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The Guest

Wingard and Barrett have a perfect eye and ear for this type of material. They have fun with their influences, paying homage to John Carpenter…

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20,000 Days on Earth

In his music, he routinely celebrates/deconstructs his public persona: brutalizer, coward, agnostic, and wannabe deity. "20,000 Days on Earth" is accordingly not a biography, but…

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Ballad of Narayama

"The Ballad of Narayama" is a Japanese film of great beauty and elegant artifice, telling a story of startling cruelty. What a space it opens…

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Monsieur Hire

Patrice Leconte's "Monsieur Hire" is a tragedy about loneliness and erotomania, told about two solitary people who have nothing else in common. It involves a…

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War Is Over (If You Want It)

WARNING: Adolf Hitler uses objectionable language, above.

This YouTube clip puts the whole HD-DVD vs. Blu-Ray thing in perspective, all right. From press reports you may have gathered that the competition for an HD standard on little plastic discs (remember CDs? CD-ROMs? DVDs?) was a fight to determine the future. It still seems to me -- and most consumers, apparently -- that it's a case of refighting the last war. Or several wars before that.

As of last fall, somewhere between 13.7% (Nielsen) and 36% (Consumer Electronics Association) of American households were estimated to have "tuners capable of receiving HDTV signals" -- and somewhere between 40%-60% of those are "still being fed exclusively with standard-definition content" (from the trade magazine Broadcasting & Cable, October 30, 2007).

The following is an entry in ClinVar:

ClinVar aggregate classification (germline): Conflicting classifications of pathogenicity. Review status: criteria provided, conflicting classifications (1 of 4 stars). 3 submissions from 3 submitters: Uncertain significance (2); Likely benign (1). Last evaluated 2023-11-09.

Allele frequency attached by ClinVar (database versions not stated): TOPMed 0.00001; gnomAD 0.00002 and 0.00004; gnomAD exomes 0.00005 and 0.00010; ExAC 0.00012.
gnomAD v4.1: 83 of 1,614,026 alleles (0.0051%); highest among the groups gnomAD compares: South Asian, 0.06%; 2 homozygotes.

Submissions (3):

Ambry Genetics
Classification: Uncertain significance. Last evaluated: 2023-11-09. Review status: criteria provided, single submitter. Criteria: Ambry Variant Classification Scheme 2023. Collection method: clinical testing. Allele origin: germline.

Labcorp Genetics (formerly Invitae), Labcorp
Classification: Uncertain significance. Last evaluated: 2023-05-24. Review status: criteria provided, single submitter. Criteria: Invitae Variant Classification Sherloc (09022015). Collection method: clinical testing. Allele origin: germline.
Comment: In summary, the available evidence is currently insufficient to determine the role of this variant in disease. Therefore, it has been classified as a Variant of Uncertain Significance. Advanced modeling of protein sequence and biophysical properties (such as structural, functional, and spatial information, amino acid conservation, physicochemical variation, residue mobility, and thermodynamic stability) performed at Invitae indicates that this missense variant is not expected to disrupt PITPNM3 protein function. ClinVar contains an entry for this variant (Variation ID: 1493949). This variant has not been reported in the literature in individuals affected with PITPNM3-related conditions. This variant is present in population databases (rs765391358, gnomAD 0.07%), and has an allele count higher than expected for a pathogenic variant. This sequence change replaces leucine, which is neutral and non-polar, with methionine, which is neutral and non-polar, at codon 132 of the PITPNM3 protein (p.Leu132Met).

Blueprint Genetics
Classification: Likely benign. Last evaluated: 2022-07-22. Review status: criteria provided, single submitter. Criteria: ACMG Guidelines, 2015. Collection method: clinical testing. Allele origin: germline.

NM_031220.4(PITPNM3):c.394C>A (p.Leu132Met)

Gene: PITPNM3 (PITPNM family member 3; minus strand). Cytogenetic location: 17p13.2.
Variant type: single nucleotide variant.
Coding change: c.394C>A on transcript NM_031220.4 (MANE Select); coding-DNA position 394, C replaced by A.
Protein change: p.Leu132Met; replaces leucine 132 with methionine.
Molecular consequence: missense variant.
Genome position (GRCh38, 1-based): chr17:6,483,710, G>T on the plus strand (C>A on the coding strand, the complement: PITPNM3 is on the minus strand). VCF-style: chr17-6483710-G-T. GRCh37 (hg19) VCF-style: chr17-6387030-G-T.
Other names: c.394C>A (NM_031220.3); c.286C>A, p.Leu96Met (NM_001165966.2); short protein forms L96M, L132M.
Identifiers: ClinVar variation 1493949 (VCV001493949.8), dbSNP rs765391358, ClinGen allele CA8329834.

The revised deadline for switching all over-air television broadcasting from analog to digital is February 17, 2009 (it had originally been in 2006). But that's not HDTV, it's just a digital signal. It doesn't apply to cable (although many cable systems are now all-digital, as are satellite services like DirecTV and DishNetwork). All TVs sold since March, 2007, have to be digital-capable, and older TVs can be upgraded with the addition of an add-on digital tuner.

According to Nielsen, DVD players, which were introduced 11 years ago (1997), finally surpassed VHS players in US households... a little over one year ago, in the third quarter of 2006. And DVD (its path to acceptance having been prepared for by CDs) is one of the most quickly adopted technologies in history.

So, how compelling is the incentive for upgrading to a high-definition DVD technology, requiring new players (or player-recorders) and new discs? Most consumers can't get the benefits of it yet, and most people with HD televisions (especially the majority with sets less than 50 inches wide -- 42-inch models being the most popular) don't think the quality improvements between standard DVD and HD-DVD or Blu-Ray are all that significant, especially if they already use regular players that upconvert to 720 or 1080 resolutions (though not to true HD).

By the time high-definition television (even at the current standards) is widely accepted, will we still be relying on plastic discs -- that have to be physically transported, whether bought or borrowed -- to deliver the "content"? How sad if that proved to be the case.

Meanwhile, congratulations Blu-Ray. Perhaps you are not the Betamax of 2008. But you are the CD-ROM of tomorrow.

(tip: Jeff Shannon)(thanks to Kristin Thompson for the new link!)

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